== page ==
These were followed up by the Russian 'Troll Farms' who attempted to keep the wound open by linking the DNC emails to Hillary, who was neither a creator nor recipient of any of the offensive emails at all.

    The DNC-scheme Hillary gets accused of, as all the other things she gets accused of, didn't exist. But it fit right into the "untrustworthy" narrative Bernie made use of. Like most of the fake-scandals flung at the Clintons, it will never die because there are always opportunists keeping these things in circulation, and individuals who will believe them.

    The entire DNC-Bernie-joins-the-party saga is one of poor people-skills by Bernie and his gang. They roll into a place they'd done nothing to support, commence to bitch about schedules made BEFORE their arrival, and accused their hosts of cheating when Bernie came in second. They acted like "Democrats preferring a Democrat" was a deliberate conspiracy instead a natural response and, instead of being sensitive to a perfectly predictable dynamic and trying to woo people who leaned Hillary, they were affronted and whined and whined and then threatened chaos.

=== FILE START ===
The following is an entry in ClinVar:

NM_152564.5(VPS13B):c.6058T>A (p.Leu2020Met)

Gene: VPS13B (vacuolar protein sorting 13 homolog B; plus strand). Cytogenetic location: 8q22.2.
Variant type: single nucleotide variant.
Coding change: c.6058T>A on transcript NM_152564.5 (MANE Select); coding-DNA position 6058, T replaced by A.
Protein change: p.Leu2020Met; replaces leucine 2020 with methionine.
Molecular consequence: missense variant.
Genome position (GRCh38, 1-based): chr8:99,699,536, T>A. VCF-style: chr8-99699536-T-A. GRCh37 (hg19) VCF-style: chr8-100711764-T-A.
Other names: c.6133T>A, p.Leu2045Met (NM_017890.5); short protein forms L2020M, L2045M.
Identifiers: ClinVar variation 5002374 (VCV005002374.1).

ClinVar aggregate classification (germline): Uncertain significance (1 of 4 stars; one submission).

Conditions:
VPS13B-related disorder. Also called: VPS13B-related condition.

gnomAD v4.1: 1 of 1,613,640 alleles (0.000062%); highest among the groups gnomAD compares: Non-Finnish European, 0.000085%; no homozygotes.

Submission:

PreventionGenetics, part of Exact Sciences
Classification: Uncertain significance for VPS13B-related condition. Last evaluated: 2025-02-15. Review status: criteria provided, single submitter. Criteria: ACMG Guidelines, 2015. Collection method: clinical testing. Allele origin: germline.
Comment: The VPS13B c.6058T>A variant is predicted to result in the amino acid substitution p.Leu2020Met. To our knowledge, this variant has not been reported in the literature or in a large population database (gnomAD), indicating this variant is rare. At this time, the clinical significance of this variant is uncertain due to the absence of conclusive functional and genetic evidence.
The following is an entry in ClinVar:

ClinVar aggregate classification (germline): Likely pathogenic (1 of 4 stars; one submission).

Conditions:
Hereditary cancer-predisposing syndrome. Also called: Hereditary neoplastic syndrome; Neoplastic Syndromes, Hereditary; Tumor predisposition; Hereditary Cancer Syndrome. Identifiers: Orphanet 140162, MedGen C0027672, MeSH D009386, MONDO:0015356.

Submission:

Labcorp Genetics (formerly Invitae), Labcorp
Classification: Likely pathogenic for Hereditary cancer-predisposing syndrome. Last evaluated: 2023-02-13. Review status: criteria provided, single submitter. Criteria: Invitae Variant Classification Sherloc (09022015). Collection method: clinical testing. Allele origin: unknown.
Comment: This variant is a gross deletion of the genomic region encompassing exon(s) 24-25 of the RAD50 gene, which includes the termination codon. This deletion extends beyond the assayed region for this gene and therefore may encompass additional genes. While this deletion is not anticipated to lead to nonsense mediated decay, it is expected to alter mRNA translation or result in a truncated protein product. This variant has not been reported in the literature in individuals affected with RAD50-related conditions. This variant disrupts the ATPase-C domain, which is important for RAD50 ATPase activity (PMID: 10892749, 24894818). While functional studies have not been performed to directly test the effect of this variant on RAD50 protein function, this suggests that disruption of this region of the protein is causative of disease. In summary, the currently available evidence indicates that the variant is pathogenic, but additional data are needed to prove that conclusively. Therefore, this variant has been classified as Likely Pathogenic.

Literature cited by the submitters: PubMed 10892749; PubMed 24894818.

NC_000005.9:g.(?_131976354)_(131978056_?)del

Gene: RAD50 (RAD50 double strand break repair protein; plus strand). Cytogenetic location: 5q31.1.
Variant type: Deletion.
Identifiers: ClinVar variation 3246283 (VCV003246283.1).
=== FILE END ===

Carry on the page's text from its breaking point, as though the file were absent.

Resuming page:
HRC gets lambasted by Hillary-haters over her perceived errors: not going to Wisconsin enough, etc. Bernie, OTOH, is not scrutinized for his inability to walk into a predictably delicate situation and mishandling it. He showed terrible leadership skills, poor judgement, and a refusal to take responsibility.

    All of this was aided, as Balthasar notes, by Russian rat f&cking, by the media, and by Bernie fans who didn't smell the rat and just swallowed every nasty thing about Hillary they were fed.